Have you ever spotted a tiny, silvery insect darting across your bathroom floor or dashing behind containers in your pantry? These elusive critters are silverfish. They’re not harmful to people. But if you don’t get rid these household pests quickly, they’ll gnaw on everything from clothes to pasta to paper.
That’s why I’m constantly on guard against them: to protect my home library of over 1,000 books. Okay, and because they creep me out. You, too? Then read on to learn how to get rid of silverfish using natural methods that are safe around people and pets.
Traps to Get Rid of Silverfish Quickly
Silverfish are nocturnal so, like my teenager, you don’t see them much during the day. But you can catch them at night if you leave their favorite foods sitting out. In a trap.
Glass Jar Trap
One thing to know about silverfish: they can’t climb slick surfaces. So a wide-mouthed jar wrapped top to bottom with masking tape makes a great trap—just add bread. They’ll climb the tape to reach the bait, but the jar’s smooth interior keeps them from climbing out.
Wet Newspaper Trap
A popular silverfish trap involves fastening rubber bands around a rolled piece of newspaper then getting it wet. The smell of the wet paper acts like a lure. It’s claimed the wet paper will collect dozens of silverfish in a few days. Then you can just seal it up in a bag and throw it out.
You can purchase sticky silverfish traps, but they’re easy to DIY, too. One method calls for double-sided tape applied to a piece of cardboard. Then you put a bit of bread in the center for bait. The silverfish will head for the bread but get stopped in their tracks by the tape.
Pet-Safe Sticky Trap
Since I have fur babies, I came up with a pet-safe version.
- Cut a quarter-sized hole in each end of a shoe box.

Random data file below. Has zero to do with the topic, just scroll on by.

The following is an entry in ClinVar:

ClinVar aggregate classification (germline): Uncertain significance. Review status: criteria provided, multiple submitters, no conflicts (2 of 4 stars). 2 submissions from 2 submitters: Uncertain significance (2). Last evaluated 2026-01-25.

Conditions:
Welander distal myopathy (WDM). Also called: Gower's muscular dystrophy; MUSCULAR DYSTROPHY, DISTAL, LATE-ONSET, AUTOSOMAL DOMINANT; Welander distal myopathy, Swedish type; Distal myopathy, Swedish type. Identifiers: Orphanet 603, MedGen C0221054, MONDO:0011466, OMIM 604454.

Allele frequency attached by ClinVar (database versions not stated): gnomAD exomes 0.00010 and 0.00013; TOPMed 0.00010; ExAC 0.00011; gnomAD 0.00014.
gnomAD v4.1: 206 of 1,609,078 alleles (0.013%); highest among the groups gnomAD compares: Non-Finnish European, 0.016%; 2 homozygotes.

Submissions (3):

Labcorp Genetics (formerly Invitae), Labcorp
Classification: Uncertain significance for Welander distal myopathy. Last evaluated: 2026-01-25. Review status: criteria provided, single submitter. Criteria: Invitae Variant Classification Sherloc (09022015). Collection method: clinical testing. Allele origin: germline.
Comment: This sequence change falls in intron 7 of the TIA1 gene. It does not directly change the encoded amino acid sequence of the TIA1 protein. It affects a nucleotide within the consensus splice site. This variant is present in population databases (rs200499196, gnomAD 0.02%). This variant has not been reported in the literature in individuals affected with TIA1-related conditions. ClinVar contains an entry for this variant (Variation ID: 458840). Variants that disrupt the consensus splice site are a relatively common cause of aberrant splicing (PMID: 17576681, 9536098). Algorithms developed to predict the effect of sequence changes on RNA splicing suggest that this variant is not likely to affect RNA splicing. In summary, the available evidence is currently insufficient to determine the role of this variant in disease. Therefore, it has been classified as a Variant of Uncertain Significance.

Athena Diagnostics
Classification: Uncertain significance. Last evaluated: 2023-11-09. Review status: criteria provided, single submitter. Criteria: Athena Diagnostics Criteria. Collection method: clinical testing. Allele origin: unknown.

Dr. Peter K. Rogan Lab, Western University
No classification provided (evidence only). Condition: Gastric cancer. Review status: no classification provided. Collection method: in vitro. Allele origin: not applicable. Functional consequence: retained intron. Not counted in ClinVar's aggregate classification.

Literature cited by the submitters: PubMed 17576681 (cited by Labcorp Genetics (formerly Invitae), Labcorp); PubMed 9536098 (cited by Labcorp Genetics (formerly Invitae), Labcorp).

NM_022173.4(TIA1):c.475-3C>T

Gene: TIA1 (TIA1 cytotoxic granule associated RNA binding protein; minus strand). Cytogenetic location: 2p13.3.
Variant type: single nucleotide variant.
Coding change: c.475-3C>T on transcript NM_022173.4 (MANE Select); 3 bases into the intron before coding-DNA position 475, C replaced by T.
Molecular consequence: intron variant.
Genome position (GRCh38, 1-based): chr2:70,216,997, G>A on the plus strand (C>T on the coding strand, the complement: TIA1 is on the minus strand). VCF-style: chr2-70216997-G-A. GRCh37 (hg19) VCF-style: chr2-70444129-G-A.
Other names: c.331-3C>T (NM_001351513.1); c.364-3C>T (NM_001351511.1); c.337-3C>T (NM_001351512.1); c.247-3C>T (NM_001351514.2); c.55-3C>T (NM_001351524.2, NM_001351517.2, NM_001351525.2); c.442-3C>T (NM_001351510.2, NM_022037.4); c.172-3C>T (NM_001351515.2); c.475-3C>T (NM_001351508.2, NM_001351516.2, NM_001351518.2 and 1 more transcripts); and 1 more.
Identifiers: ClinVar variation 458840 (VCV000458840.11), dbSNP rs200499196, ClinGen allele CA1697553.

- Line the bottom with double-sided tape.
- Add a small piece of bread in the center to act as bait.
- Tape the lid onto the box and set it where you’ve seen silverfish.
- Wait 3-5 days, tie the box in a plastic bag and throw it out.
Ever noticed that most pesticides smell awful? The good news is that natural silverfish repellents don’t. In fact, silverfish find lavender and cedar oil off-putting yet most people enjoy them. Both are pet-safe, too. Here’s how to use them:
- Use the essential oil as fragrance in homemade cleaning products.
- Add a few drops to cotton balls and tuck them on your closet shelves or behind books.
- Stuff a muslin bag or old sock with dried lavender blossoms, cedar shavings, or bay leaves to make a sachet. Hang it in the closet or in clothing drawers.
Bay leaves (and the essential oil, Laurus nobilis) are another option but not around pets.
Silverfish will happily munch on spare rolls of toilet paper or paper towels. Even though it’s not Instagram-worthy, leave those in individual packaging until ready for use.
What Kills Silverfish Naturally
Diatomaceous earth (DE) is an effective, non-toxic way to eradicate silverfish, often before you even see them. Made from ground fossilized aquatic organisms, it’s safe for humans and pets, with a food-grade option available. To us, it feels like a fine powder but to insects it’s like walking on glass shards.
To tackle your silverfish problem using DE, sprinkle it in cabinets and behind kitchen and laundry appliances. Use a puffer to get it into tight spaces like behind baseboards and heavy bookshelves. Reapply it once a month.
The powder will shred any insects that crawl through it, stranding them where they are and finishing them off. Boom, silverfish problem solved.
Strategies for Prevention
- Use caulk around windows and pipes and gap filler on foundation cracks to keep silverfish out.
- Clean food preparation surfaces after each meal.
- Follow a weekly cleaning routine to disrupt their hiding places and deprive them of food sources.
- Declutter to eliminate their hiding spots and don’t let paper pile up.
Keep silverfish out of your dry goods by putting cereal, grains, and pasta in air-tight storage containers. This will help protect your home from pantry moths, too.
Now, about that baby silverfish you saw scuttling in the bathroom? Dark, damp areas are a favorite hangout for silverfish. They especially like to lay eggs behind bathroom baseboards or in gaps under the cabinets.
Controlling your home’s humidity acts like population control for silverfish. To keep it between the recommended 30-50% indoor humidity level, run your bathroom exhaust fans after bathing and use a dehumidifier in damp basements. Then load up your home’s baseboards and crevices with DE monthly to get rid of your silverfish problem for good.